Smart buildings have been around for quite some time. The need to make them smart began with a need to conserve energy. When we save energy, we save money—and lots of it over time. It’s been shown that in most cases it’s possible to see return on investment (ROI) within 12 to 18 months. This is a powerful incentive for organizations to invest in the technology necessary to install a building management system (BMS). How can a facility executive say no to that?
Building management started with a collection of dissimilar systems, often referred to as “silos.” Linking them together was not an easy matter because each one “spoke” a different language. It was a lot of work interconnecting them until the early to mid-1990s when the Neuron chip and LonWorks (local operating network) were released by the Echelon Corporation.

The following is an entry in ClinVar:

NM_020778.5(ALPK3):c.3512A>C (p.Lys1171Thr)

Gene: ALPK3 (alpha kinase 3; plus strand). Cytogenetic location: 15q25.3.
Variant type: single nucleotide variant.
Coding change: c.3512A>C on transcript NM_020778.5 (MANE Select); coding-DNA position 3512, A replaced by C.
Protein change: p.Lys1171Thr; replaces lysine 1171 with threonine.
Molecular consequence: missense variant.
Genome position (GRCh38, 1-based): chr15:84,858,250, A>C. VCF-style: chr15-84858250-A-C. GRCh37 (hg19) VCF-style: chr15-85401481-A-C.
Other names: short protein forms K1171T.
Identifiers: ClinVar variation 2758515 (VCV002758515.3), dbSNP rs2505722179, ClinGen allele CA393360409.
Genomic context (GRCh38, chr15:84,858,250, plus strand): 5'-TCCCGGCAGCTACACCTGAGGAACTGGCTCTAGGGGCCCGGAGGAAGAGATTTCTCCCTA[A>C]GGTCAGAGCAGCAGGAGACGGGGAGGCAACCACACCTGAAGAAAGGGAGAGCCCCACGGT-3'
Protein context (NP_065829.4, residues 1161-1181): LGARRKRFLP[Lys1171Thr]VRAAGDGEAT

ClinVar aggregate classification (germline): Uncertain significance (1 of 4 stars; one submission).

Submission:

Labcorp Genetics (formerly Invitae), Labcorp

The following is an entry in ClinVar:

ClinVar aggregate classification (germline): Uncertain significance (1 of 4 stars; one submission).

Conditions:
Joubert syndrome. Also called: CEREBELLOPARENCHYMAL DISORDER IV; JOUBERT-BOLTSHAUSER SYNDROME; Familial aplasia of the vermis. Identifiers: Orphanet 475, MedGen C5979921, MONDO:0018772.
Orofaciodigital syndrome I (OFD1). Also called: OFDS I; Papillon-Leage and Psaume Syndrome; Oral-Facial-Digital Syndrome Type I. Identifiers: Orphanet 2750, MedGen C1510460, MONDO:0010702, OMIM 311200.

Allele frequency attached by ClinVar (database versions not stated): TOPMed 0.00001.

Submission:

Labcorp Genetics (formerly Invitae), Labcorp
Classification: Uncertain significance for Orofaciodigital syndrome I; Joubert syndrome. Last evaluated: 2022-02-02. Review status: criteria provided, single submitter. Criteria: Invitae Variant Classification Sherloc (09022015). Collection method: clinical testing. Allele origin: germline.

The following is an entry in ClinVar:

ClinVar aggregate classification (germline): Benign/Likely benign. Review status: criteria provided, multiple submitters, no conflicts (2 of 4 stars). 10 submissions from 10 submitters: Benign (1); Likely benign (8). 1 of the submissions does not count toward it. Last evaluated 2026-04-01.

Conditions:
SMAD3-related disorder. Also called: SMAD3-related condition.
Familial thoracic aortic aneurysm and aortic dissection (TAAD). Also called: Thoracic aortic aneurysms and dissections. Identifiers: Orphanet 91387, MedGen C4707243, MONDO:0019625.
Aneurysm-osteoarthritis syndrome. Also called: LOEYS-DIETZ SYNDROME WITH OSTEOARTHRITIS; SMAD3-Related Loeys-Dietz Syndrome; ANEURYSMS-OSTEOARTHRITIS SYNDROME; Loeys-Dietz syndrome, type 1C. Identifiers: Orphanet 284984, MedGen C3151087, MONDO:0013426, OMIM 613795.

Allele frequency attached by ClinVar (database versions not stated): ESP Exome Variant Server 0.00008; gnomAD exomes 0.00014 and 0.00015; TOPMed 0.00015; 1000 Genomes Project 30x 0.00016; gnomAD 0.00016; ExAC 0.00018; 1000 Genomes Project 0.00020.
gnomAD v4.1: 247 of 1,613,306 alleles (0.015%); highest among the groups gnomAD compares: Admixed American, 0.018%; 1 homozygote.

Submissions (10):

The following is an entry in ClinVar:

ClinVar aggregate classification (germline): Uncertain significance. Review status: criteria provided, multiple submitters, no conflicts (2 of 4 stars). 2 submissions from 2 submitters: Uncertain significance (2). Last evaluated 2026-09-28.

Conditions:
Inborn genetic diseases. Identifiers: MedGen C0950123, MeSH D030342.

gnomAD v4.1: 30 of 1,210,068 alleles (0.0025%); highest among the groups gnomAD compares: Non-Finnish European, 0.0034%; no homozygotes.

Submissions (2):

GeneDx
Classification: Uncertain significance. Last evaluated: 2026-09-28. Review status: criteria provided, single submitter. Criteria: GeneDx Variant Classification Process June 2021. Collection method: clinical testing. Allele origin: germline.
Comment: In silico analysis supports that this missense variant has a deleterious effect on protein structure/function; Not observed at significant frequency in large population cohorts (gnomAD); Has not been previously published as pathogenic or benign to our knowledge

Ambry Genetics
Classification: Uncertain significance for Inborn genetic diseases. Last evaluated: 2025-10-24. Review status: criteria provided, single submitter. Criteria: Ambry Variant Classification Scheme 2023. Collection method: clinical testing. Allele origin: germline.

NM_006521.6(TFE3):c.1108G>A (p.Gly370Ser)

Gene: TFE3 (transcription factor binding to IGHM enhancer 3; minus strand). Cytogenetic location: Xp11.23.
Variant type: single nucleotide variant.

Before that integration methods were crudely accomplished with relays and other hardware solutions.
It was in 1990/1991 that the Neuron chip was announced. The news was exciting because this chip and its accompanying LonWorks firmware promised that it could do something that had never been possible before—it enabled cross-platform communication. By 1999 LonWorks was submitted to ANSI where it became part of a larger standard. This made it possible to network devices over media such as twisted pair, fibre optics, radio frequency (RF), and electrical systems and power lines.
Despite the fact that Echelon’s LonWorks made it much easier to connect disparate silos in single or multiple buildings, engineers continued to ask themselves the question, “Is this the best we can do?”
These IoT sensors can be leveraged either through the use of a cloud-based data processing and storage center, through a central host at the facility itself, or a combination of both.